Letter abstract

Nature Medicine 13, 981 - 985 (2007)
Published online: 15 July 2007 | doi:10.1038/nm1612

DNase Sda1 provides selection pressure for a switch to invasive group A streptococcal infection

Mark J Walker1, Andrew Hollands1, Martina L Sanderson-Smith1, Jason N Cole1, Joshua K Kirk1, Anna Henningham1, Jason D McArthur1, Katrin Dinkla2, Ramy K Aziz3,4, Rita G Kansal4,5, Amelia J Simpson6, John T Buchanan6, Gursharan S Chhatwal2, Malak Kotb4,5 & Victor Nizet6,7

Most invasive bacterial infections are caused by species that more commonly colonize the human host with minimal symptoms. Although phenotypic or genetic correlates underlying a bacterium's shift to enhanced virulence have been studied, the in vivo selection pressures governing such shifts are poorly understood. The globally disseminated M1T1 clone of group A Streptococcus (GAS) is linked with the rare but life-threatening syndromes of necrotizing fasciitis and toxic shock syndrome1. Mutations in the GAS control of virulence regulatory sensor kinase (covRS) operon are associated with severe invasive disease, abolishing expression of a broad-spectrum cysteine protease (SpeB)2, 3 and allowing the recruitment and activation of host plasminogen on the bacterial surface4. Here we describe how bacteriophage-encoded GAS DNase (Sda1), which facilitates the pathogen's escape from neutrophil extracellular traps5, 6, serves as a selective force for covRS mutation. The results provide a paradigm whereby natural selection exerted by the innate immune system generates hypervirulent bacterial variants with increased risk of systemic dissemination.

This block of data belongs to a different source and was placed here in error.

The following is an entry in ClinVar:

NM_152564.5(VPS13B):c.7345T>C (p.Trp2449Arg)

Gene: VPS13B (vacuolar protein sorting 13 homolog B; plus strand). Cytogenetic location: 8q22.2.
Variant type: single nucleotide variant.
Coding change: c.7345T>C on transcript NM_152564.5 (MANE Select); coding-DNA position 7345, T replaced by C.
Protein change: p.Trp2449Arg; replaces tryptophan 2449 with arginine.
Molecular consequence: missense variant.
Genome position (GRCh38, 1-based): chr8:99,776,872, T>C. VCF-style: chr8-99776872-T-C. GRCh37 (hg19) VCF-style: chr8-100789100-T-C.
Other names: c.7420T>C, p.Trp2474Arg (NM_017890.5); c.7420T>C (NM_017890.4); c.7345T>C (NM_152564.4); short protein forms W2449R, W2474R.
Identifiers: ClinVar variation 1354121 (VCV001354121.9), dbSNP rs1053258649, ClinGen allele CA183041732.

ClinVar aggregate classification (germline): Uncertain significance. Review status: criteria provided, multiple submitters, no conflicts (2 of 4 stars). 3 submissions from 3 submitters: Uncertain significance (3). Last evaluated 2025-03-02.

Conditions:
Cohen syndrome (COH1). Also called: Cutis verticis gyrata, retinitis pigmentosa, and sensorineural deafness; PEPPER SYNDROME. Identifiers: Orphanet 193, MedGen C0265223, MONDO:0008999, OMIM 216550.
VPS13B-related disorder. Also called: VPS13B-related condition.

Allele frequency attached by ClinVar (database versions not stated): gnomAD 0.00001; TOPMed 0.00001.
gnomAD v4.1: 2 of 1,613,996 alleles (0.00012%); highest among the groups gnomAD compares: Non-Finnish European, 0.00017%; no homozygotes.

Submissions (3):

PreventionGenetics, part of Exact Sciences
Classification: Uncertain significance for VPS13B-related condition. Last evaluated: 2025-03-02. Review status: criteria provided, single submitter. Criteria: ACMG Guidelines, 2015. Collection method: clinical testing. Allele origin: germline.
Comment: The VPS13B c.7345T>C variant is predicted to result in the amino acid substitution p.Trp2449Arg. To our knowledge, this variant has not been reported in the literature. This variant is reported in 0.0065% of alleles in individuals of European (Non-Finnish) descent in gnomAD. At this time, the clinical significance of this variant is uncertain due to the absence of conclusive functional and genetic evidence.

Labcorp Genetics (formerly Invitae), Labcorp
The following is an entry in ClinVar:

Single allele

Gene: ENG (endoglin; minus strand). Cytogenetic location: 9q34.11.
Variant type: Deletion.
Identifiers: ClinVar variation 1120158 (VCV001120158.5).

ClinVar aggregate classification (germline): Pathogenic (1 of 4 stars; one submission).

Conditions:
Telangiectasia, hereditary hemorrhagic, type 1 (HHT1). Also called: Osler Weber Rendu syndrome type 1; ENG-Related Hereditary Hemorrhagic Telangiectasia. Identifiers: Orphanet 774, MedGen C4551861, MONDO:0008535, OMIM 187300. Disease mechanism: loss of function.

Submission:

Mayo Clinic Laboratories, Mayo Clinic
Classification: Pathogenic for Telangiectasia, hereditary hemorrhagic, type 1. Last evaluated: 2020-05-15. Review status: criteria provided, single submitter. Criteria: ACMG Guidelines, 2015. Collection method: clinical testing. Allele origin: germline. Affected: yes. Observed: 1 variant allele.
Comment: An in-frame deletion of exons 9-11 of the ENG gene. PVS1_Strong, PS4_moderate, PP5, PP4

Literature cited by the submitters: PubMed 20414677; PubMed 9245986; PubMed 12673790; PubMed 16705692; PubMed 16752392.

1. School of Biological Sciences, University of Wollongong, Wollongong, New South Wales 2522, Australia.
  2. Department of Microbial Pathogenesis and Vaccine Development, Helmholtz Centre for Infection Research, Braunschweig D-38124, Germany.
  3. Department of Microbiology and Immunology, Cairo University, Cairo, Egypt.
  4. The Veterans Affairs Medical Center, Memphis, Tennessee 38163, USA.
  5. The MidSouth Center for Biodefense and Security, Memphis, Tennessee 38163, USA.
  6. Department of Pediatrics, University of California San Diego, La Jolla, California 92093-0687, USA.
  7. Skaggs School of Pharmacy & Pharmaceutical Sciences, University of California San Diego, La Jolla, California 92093-0687, USA.

Correspondence to: Mark J Walker1 e-mail: mwalker@uow.edu.au